Hereditary Depression

by Linda
(Denver, Colorado)

My Father, Mother and brother all suffered from depression. In 1996 my Father and brother both comitted suicide and my Mom died from cancer that same year. I have been depressed and taking Paxil since all this happened.

Would it be correct in assuming that my depression is at least partially hereditary (genetic)?

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May 18, 2010
Heredity Depression
by: Rhasheeda Davis

Not all depression is caused by inherited factors, but some depression is caused by negative thinking.

There is a theory created by Susan Nolen-Hoeksema, and her main question to both men and women were "What do you do when you start to feel depressed"? Most women answered: I try to figure out WHY i am depressed (this is called rumination)
Most men answered: I try to get my mind off of it and hit some golf balls(this is called distraction). This is mainly why it appears to be women who suffer from depression than men.

You could be depressed because you may THINK about all of time. Major losses can also be because of your depression.
Hope this helps!!! :)

Apr 07, 2010
What Causes Depression
by: David

Hi Linda

The following information was provided by The National Institute of mental Health:

There is no single known cause of depression. Rather, it likely results from a combination of genetic, biochemical, environmental, and psychological factors.

Research indicates that depressive illnesses are disorders of the brain. Brain-imaging technologies, such as magnetic resonance imaging (MRI), have shown that the brains of people who have depression look different than those of people without depression. The parts of the brain responsible for regulating mood, thinking, sleep, appetite and behavior appear to function abnormally. In addition, important neurotransmitters?chemicals that brain cells use to communicate?appear to be out of balance. But these images do not reveal why the depression has occurred.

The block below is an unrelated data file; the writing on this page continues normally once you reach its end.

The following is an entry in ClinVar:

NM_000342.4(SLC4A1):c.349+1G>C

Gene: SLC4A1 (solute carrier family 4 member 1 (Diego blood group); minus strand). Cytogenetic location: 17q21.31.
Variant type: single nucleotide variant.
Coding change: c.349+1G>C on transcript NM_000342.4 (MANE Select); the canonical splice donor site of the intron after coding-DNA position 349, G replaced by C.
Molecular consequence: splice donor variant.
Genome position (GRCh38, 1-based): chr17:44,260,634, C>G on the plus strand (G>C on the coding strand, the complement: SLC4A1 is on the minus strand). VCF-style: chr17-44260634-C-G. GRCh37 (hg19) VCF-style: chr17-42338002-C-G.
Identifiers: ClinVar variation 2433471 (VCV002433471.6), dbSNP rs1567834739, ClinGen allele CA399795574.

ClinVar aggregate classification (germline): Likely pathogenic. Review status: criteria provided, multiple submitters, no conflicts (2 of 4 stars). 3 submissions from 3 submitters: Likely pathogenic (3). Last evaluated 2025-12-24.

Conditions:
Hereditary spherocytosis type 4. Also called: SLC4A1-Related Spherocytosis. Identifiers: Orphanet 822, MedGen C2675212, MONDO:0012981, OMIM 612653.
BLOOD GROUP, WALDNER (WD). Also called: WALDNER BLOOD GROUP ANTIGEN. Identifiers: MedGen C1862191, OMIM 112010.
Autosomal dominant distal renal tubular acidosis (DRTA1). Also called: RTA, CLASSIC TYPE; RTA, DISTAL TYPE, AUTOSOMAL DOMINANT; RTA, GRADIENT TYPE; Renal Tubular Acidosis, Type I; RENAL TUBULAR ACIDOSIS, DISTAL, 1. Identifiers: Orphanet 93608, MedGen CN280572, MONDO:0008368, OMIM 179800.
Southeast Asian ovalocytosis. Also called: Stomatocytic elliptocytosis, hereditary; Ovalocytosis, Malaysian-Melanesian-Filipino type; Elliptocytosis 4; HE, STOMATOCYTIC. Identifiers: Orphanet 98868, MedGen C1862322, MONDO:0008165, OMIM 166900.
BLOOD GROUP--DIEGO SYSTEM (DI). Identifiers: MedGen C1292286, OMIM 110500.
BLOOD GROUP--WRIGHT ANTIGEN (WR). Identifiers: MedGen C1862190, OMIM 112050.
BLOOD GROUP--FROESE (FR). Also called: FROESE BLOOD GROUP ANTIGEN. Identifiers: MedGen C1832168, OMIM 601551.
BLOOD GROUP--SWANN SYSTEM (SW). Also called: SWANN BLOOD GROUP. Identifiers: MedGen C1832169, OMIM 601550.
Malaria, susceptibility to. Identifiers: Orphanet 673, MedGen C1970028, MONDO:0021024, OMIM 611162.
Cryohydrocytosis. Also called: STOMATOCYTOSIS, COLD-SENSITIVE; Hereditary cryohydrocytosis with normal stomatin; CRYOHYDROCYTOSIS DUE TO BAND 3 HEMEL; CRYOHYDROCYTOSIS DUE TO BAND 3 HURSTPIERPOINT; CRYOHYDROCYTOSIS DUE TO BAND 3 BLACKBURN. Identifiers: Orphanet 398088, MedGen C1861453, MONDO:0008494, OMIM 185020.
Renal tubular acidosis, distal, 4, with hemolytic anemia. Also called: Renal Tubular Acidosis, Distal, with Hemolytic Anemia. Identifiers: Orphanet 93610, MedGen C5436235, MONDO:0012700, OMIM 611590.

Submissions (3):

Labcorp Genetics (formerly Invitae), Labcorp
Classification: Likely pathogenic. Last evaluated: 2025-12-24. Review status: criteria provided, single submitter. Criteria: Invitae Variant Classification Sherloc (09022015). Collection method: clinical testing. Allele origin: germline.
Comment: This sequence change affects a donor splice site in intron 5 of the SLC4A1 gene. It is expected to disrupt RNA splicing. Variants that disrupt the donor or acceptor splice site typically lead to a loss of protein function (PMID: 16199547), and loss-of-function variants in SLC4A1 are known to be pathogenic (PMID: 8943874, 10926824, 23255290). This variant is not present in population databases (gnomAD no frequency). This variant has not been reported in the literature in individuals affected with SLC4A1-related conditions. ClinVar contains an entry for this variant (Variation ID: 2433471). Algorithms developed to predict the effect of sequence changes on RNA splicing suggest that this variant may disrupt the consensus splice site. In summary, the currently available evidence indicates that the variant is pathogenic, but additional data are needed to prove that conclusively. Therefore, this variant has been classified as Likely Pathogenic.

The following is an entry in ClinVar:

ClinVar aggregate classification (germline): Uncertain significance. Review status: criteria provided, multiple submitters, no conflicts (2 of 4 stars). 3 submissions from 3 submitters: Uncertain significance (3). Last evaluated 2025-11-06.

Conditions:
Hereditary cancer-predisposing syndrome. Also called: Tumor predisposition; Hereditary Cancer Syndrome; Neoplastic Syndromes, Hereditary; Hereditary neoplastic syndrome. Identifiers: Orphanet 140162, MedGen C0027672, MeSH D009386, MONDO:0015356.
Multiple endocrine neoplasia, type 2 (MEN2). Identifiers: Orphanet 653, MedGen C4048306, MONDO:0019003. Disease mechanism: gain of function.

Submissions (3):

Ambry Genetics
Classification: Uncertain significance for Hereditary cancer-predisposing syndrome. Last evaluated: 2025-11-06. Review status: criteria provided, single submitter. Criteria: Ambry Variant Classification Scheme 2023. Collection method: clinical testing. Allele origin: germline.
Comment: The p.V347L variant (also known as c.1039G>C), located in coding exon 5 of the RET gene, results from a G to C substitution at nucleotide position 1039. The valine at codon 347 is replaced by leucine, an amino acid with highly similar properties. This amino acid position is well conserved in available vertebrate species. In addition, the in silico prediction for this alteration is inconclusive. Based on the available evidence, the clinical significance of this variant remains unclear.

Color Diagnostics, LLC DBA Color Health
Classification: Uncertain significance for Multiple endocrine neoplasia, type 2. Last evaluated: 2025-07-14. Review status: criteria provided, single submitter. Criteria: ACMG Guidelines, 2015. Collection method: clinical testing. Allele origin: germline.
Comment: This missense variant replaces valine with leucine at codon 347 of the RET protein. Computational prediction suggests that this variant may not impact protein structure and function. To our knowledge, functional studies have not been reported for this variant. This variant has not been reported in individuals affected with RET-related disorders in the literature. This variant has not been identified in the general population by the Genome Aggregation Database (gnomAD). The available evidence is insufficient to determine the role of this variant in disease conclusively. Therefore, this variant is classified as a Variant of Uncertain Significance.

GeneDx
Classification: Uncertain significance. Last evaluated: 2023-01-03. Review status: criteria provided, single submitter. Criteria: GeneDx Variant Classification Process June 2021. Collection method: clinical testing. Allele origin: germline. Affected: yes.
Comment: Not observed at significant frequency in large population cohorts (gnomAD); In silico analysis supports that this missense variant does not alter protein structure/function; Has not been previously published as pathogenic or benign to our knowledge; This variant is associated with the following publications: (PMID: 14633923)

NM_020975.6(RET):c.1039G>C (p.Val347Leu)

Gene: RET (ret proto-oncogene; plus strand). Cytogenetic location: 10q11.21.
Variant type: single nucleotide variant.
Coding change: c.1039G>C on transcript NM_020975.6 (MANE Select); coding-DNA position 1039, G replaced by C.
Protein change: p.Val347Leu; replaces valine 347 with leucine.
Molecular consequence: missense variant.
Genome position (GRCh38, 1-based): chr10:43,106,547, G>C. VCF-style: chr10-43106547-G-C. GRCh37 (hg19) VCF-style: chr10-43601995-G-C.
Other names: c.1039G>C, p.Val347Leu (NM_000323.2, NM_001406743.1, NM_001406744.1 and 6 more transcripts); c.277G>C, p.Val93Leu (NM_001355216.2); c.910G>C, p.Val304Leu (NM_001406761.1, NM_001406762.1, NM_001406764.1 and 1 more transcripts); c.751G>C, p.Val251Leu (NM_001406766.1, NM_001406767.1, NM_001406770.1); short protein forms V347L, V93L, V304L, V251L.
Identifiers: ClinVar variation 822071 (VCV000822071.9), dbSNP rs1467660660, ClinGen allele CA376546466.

Some types of depression tend to run in families, suggesting a genetic link. However, depression can occur in people without family histories of depression as well. Genetics research indicates that risk for depression results from the influence of multiple genes acting together with environmental or other factors.

In addition, trauma, loss of a loved one, a difficult relationship, or any stressful situation may trigger a depressive episode. Subsequent depressive episodes may occur with or without an obvious trigger.

More information on depression from The National Institute of mental Health is available on the website via the following links.


Depression Treatment

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